Table 1 shows the characteristics of participants. Among the 105 participants, the majority were female, White, with a mean age of 82.4 years. The participants spent approximately 75 and 21% of their day engaging in sedentary and LPA, respectively. Only 42.9 and 32.4% of the participants met the recommendations for protein and caloric intake, respectively.

Table 1 Baseline Characteristics (N = 105)

Factors associated with physical activity and dietary SMBs

In the models for physical activity and sedentary behavior, the results showed that higher goal congruence scores (indicative of low goal congruence) were significantly associated with increased sedentary behavior (β = 0.281) and reduced LPA (β = − 0.29) (Table 2). In the logistic regression for MPA, higher self-efficacy was significantly associated with increase odds of achieving at least 3 min of MPA (Odds Ratio (OR) = 1.003; 95% Confidence Interval (CI) 1.001–1.005) (Table 3). The logistic regression results showed that higher ERA scores were significantly associated with a reduction in the odds of meeting the daily recommendation for protein (OR = 0.96; 95% CI 0.93–0.99) and caloric intake (OR = 0.96; 95% CI 0.92–0.99). The results also showed that higher levels of social support were significantly associated with greater odds of meeting the daily recommendation for caloric intake (OR = 1.24; 95% CI 1.04–1.47) (Table 3). The goodness-of-fit statistic (p > .05) for this model was acceptable.

Table 2 Multiple Regression Models Predicting Sedentary Behavior, LPA, Muscle Strength, and Muscle Function
Table 3 Logistic Regressions Predicting SM behaviors of Protein Intake, Caloric Intake, and MPA

Factors predicting muscle mass, strength, and function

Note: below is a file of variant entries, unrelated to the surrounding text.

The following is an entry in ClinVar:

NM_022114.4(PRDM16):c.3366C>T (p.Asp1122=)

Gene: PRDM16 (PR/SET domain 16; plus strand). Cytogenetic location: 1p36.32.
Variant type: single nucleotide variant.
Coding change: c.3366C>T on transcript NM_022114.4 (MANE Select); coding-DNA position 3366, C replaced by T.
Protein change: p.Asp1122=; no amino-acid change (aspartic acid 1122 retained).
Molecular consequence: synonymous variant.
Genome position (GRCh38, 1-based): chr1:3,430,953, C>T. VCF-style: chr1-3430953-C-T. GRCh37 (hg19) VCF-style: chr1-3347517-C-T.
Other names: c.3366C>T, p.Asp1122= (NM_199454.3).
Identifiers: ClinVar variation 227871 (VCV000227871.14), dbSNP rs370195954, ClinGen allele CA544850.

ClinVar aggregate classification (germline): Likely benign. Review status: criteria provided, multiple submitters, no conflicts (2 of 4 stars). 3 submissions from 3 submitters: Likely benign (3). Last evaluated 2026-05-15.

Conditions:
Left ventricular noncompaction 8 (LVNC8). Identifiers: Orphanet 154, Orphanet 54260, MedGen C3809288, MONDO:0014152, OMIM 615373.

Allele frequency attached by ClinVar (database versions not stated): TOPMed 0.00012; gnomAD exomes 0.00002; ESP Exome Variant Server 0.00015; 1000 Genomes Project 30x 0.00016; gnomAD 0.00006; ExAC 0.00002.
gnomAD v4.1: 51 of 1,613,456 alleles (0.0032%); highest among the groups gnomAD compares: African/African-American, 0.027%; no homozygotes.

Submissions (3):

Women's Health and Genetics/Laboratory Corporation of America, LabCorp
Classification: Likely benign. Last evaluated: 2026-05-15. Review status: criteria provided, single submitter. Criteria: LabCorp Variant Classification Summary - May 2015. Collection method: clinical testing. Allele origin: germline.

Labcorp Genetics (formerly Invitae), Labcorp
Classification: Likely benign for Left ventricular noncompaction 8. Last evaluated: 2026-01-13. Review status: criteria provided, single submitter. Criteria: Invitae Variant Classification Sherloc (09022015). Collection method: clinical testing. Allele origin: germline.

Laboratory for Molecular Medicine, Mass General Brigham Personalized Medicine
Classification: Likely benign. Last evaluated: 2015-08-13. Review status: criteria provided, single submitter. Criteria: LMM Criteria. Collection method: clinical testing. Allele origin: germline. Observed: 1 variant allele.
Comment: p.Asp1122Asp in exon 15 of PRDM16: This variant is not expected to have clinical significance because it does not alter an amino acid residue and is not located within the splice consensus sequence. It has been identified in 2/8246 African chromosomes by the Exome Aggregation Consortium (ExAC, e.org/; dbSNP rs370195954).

The multiple regression models showed that higher levels of self-efficacy were significantly associated with higher handgrip strength (β = 0.196) and SPPB (β = 0.358) scores. Higher goal congruence scores, indicating low goal congruence, were significantly associated with decreased handgrip strength (β = − 0.199) and SPPB (β = − 0.199) scores. However, for muscle mass, after controlling for the significant effects of age and gender, none of the individual self-management process variables were found to be significantly associated with muscle mass.

Mediation effects

In the analysis examining whether meeting daily dietary recommendation for protein and caloric intake and sedentary behavior and physical activity mediated the relationship between self-management process variables and muscle outcomes, significant mediation effects were found only for the muscle function (SPPB) outcome. Only the percent time sedentary and achieving at least 3 min of MPA were found to significantly mediate the effects of self-efficacy on SPPB. Specifically, the percent time spent sedentary was found to mediate 17.6% of the effect of self-efficacy on SPPB (p < 0.001) and achieving greater minutes of MPA mediated 22.2% of the effect of self-efficacy on SPPB (p = 0.02) (Table 4).

Table 4 Analysis of Mediator Effect for Muscle Function (SPPB)


Our findings indicate that our sample spent approximately 75% of their day engaging in sedentary activity and only 21% of their day in LPA. Only 26.26% of the participants engaged in more than 3 min of MPA per day. We found that 42.9 and 32.4% of the residents consumed the recommended amount of protein and calories, respectively. These findings are consistent with other studies in CCRC residents which reported that most of their samples spent the majority of the day in sedentary activity [39, 40]. Other studies have shown that poor appetite and altered satiety responses are highly prevalent and associated with reduced daily intake of nutrients and malnutrition among community-dwelling older adults and long-term care residents [41, 42]. Older adults intake of protein and calories is far less than the Recommended Dietary Allowance (RDA) [3, 6, 7] and only 30% of adults aged 50 years and older meet the RDA (0.8 g protein/day/kg body weight) for daily protein intake [41]. The combined effects of physical inactivity and malnutrition, particularly inadequate protein and caloric intake, may be particularly deleterious and can accelerate the loss of muscle mass, strength, and function; contribute to the development and progression of sarcopenia; and increase risk of mortality [2, 43, 44]. The findings from our study and other studies should prompt effective efforts to promote physical activity and dietary SMBs among CCRC residents. Healthy aging requires good self-management skills and participation in regular physical activity and healthy eating [45].